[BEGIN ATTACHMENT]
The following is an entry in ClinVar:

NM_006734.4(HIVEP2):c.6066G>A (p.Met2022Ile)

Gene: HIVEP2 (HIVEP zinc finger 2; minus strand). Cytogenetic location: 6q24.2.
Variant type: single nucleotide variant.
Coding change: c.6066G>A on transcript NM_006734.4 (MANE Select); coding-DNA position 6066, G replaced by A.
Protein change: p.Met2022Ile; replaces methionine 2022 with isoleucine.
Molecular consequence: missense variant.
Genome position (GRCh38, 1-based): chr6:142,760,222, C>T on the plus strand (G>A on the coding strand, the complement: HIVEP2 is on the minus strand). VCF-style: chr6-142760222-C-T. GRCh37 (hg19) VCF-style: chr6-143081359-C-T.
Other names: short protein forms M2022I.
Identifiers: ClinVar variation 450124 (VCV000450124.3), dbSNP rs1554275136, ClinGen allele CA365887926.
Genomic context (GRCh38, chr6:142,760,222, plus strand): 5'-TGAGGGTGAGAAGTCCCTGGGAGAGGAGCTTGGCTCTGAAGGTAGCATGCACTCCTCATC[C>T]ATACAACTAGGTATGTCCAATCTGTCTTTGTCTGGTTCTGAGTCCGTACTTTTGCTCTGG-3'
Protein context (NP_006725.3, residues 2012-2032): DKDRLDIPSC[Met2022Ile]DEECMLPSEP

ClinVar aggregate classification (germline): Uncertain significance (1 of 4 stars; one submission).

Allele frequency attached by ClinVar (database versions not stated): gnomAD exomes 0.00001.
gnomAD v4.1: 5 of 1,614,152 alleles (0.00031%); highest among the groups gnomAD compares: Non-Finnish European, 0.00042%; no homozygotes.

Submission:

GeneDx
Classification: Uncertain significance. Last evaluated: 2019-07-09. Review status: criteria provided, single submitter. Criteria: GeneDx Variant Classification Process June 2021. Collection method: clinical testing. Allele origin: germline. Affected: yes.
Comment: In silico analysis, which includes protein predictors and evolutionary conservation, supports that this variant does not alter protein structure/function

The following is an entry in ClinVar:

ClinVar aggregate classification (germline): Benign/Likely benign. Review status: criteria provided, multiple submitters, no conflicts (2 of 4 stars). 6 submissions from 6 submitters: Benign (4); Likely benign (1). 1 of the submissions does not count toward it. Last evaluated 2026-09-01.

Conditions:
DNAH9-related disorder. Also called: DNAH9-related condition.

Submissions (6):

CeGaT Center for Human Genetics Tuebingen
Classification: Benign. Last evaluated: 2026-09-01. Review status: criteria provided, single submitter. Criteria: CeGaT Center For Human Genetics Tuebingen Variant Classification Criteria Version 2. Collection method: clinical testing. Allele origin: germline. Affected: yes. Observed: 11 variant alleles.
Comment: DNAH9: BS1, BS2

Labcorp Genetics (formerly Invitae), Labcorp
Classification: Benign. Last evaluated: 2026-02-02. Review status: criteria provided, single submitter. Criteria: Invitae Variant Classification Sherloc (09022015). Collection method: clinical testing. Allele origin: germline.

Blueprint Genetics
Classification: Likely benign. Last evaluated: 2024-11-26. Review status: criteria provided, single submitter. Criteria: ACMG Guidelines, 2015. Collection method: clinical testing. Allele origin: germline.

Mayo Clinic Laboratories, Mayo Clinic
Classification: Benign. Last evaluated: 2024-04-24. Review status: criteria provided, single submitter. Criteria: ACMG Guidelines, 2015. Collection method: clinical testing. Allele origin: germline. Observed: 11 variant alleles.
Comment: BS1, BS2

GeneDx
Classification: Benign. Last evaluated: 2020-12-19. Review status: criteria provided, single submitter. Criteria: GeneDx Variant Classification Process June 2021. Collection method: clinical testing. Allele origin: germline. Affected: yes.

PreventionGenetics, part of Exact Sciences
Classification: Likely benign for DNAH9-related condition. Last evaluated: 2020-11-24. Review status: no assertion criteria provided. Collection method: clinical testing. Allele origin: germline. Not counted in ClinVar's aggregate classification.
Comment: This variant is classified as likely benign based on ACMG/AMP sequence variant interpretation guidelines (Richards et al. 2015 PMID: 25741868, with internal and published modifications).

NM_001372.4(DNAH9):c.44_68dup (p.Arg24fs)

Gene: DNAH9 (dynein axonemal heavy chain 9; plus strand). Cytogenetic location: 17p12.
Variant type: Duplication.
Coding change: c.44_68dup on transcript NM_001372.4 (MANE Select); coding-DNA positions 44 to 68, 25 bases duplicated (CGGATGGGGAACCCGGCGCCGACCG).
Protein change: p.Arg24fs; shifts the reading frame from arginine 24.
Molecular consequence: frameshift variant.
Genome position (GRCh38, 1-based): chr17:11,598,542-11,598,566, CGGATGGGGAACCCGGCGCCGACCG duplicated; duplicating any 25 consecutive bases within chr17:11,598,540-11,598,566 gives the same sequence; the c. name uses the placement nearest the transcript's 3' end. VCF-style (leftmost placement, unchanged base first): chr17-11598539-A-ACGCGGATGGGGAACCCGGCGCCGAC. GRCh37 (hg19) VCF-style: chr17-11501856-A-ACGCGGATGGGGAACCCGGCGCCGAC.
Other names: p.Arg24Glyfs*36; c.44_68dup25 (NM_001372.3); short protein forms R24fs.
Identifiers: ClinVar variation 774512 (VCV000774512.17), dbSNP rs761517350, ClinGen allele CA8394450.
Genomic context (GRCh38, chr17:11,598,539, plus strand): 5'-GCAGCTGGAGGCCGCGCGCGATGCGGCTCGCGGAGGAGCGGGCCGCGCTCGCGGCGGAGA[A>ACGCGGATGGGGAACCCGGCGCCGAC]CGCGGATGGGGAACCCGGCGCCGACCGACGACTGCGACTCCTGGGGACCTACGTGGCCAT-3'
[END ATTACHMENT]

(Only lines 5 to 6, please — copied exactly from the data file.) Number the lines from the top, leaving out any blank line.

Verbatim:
Coding change: c.6066G>A on transcript NM_006734.4 (MANE Select); coding-DNA position 6066, G replaced by A.
Protein change: p.Met2022Ile; replaces methionine 2022 with isoleucine.